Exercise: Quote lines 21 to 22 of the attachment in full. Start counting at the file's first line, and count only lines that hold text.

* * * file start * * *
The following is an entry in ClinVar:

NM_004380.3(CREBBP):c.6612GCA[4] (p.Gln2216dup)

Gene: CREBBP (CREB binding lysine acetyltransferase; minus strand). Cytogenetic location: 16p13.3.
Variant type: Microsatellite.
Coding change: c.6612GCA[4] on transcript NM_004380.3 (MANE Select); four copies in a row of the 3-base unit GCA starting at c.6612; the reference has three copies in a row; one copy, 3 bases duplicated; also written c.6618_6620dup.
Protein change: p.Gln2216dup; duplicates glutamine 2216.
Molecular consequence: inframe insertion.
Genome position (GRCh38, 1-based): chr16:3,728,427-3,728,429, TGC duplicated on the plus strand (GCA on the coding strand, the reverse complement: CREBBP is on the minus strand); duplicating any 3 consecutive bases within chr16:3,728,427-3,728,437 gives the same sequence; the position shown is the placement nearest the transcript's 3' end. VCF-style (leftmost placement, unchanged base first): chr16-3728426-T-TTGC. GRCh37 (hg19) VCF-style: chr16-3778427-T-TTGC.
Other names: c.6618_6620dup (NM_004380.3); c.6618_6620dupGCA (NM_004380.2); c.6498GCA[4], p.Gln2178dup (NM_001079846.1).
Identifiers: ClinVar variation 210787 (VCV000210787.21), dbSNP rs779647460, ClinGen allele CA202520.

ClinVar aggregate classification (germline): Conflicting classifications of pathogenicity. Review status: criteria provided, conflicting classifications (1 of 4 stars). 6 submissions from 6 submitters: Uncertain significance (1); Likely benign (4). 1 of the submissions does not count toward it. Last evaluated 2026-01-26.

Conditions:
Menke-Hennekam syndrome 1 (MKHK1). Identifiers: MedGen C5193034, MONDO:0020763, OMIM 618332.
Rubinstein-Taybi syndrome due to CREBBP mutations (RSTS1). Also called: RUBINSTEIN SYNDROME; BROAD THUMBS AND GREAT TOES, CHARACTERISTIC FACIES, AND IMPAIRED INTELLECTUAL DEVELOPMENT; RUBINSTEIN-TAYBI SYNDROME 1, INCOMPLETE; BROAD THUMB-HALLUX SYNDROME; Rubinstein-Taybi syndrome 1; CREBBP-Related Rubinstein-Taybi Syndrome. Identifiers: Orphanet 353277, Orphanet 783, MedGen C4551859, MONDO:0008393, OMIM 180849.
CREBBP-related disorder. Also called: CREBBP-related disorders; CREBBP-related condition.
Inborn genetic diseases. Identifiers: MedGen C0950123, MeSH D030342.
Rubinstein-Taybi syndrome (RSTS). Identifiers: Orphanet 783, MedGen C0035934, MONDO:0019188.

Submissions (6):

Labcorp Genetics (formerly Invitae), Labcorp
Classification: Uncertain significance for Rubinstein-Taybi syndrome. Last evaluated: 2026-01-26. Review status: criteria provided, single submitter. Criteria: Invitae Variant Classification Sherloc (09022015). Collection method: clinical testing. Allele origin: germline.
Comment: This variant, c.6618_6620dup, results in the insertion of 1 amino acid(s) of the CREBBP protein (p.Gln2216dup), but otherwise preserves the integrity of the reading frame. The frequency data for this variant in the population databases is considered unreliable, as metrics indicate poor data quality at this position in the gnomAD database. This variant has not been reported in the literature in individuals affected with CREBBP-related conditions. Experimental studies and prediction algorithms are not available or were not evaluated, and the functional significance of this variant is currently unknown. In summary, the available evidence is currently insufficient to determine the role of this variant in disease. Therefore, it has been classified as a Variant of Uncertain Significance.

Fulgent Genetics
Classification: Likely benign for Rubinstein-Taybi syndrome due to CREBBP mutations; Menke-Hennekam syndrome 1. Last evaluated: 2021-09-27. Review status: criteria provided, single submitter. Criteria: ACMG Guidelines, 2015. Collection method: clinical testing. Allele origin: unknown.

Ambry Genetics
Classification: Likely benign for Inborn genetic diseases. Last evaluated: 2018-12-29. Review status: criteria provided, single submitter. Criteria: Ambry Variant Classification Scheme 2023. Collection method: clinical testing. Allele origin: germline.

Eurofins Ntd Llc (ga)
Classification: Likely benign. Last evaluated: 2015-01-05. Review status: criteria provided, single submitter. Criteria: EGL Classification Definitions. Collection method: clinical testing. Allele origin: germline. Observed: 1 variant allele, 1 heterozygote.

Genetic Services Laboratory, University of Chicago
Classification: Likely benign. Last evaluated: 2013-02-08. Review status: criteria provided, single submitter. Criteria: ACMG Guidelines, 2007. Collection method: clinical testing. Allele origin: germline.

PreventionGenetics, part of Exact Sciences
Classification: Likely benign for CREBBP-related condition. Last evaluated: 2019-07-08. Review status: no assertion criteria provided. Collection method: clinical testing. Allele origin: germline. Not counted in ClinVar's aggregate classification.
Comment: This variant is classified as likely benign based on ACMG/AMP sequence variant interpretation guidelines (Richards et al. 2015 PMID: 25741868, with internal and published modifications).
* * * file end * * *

Comment: This variant, c.6618_6620dup, results in the insertion of 1 amino acid(s) of the CREBBP protein (p.Gln2216dup), but otherwise preserves the integrity of the reading frame. The frequency data for this variant in the population databases is considered unreliable, as metrics indicate poor data quality at this position in the gnomAD database. This variant has not been reported in the literature in individuals affected with CREBBP-related conditions. Experimental studies and prediction algorithms are not available or were not evaluated, and the functional significance of this variant is currently unknown. In summary, the available evidence is currently insufficient to determine the role of this variant in disease. Therefore, it has been classified as a Variant of Uncertain Significance.

Fulgent Genetics